I live with a bunch of science nerds. I mean that in the most affectionate way since I am one too. We love to know how things work and experiment to learn new things. You wouldn’t imagine that as the background for a food blog post, but today it is.
My kids have been learning about density and gravity in elements and somehow that was transferred to making a non-alcoholic layered drink for Halloween on Boulder Locavore (love to harness the academic pursuits of my kids to benefit my readers). They’d both learned about layering different densities of liquids (non drinkable) for cool affects so we set out to figure out how to make it Candy Corn layered for Halloween fun.
There are a plethora of instructional videos on You Tube for similar Fourth of July drinks. There are some common factors in all of them, namely 1) selecting your layering drinks by their sugar content, with the drink containing the highest amount of sugar on bottom and layering to lowest sugar amount on the top layer, 2) layering the ice with the drink layers which supposedly helps with the layers to stay intact (e.g. not filling the glass with ice to start).
What might seem simple on the surface became a bit of a Rubik’s Cube exercise, knowing the colors we needed for each layer, trying to find flavors that would also mix well together and hoping to have an end result that was not completely synthetic in flavor and added colors.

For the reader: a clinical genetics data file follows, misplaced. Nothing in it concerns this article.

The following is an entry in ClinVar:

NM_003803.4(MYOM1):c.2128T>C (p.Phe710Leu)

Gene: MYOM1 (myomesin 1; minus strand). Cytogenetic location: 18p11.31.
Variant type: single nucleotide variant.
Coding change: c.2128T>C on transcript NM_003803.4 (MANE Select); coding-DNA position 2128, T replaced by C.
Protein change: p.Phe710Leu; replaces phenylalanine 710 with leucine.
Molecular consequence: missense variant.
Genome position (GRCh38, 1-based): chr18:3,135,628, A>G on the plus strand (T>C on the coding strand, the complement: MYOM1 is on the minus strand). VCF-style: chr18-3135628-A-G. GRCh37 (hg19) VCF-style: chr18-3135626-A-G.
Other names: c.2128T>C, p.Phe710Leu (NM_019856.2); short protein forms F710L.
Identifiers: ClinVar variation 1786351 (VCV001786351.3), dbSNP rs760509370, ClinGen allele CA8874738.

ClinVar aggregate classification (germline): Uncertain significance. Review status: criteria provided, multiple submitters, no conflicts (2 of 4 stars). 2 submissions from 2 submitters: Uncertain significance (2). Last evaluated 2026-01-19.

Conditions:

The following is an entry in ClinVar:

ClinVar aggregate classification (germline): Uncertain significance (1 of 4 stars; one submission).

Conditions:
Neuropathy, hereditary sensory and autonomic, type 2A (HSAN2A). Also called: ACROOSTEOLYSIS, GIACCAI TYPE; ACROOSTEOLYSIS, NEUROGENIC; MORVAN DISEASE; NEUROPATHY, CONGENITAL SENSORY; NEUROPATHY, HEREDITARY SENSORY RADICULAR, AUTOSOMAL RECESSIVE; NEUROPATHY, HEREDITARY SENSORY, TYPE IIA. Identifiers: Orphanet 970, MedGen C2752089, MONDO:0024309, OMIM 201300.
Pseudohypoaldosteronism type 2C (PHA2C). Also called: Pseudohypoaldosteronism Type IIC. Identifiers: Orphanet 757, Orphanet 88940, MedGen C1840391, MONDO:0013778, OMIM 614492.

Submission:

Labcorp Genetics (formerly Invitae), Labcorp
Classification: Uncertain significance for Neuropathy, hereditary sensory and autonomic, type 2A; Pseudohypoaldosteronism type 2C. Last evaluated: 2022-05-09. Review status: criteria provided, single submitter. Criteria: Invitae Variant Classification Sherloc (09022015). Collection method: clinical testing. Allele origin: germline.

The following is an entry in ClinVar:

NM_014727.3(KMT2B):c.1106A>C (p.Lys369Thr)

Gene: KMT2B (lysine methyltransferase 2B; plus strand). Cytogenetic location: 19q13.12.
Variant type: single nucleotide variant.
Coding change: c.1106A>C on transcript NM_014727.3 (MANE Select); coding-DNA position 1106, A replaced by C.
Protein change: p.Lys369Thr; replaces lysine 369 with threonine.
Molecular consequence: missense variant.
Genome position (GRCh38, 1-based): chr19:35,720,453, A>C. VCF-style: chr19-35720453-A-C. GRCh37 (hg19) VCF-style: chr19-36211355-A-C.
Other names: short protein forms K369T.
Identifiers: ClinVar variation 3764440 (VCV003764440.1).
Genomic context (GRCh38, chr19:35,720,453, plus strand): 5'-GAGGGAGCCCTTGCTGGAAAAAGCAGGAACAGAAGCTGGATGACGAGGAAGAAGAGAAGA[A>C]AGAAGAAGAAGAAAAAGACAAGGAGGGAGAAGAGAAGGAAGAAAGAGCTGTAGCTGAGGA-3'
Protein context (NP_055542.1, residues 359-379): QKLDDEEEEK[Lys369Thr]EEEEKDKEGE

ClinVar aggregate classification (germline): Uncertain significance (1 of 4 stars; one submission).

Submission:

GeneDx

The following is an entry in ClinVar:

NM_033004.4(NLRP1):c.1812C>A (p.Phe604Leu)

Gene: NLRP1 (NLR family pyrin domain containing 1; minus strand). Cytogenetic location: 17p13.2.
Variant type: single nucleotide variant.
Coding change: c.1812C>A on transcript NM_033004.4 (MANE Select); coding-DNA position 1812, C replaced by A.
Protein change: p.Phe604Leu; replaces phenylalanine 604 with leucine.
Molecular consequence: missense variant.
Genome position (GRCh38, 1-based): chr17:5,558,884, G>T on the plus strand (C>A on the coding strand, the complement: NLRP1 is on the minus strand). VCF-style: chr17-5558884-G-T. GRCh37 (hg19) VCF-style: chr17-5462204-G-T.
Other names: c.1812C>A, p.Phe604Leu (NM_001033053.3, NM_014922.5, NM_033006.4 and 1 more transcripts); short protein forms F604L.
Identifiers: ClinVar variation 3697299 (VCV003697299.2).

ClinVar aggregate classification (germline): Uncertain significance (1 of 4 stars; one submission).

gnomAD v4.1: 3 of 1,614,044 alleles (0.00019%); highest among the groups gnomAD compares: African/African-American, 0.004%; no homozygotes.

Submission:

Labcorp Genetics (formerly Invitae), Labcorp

How to Layer this Drink
With great experimentation we struck a perfect end result however learned in the process it’s not only the sugar content that affects the layering but the drink’s density too.
In our case we used two juices and a Vitamin Water. The Vitamin Water had the most sugar but was the most watery, where the juices were unfiltered and dense so they sunk to the bottom (exactly in the right layer position).
The three drinks making up the layers in this sipper ranged from 27-32 grams of sugar though the two juices that formed the bottom two layers were very thick.
If you make this with three liquids that are all similar, say Vitamin Water and sports drinks, I do think the sugar density would solely dictate the layering.
We found crushed ice worked best to show off the layers. Cold liquids are denser so we refrigerated our drinks before layering.
This drink will surely add unexpected fun to any Halloween celebration. The three distinct layers in the sippers are magical (they appear more distinct in person then in these photographs).
The drinks work best if served immediately after making them so the layers stay separate. Also jostling them around can lead to the layers combining.
For Christmas try this 2 ingredient layered Christmas Punch recipe in red and green too!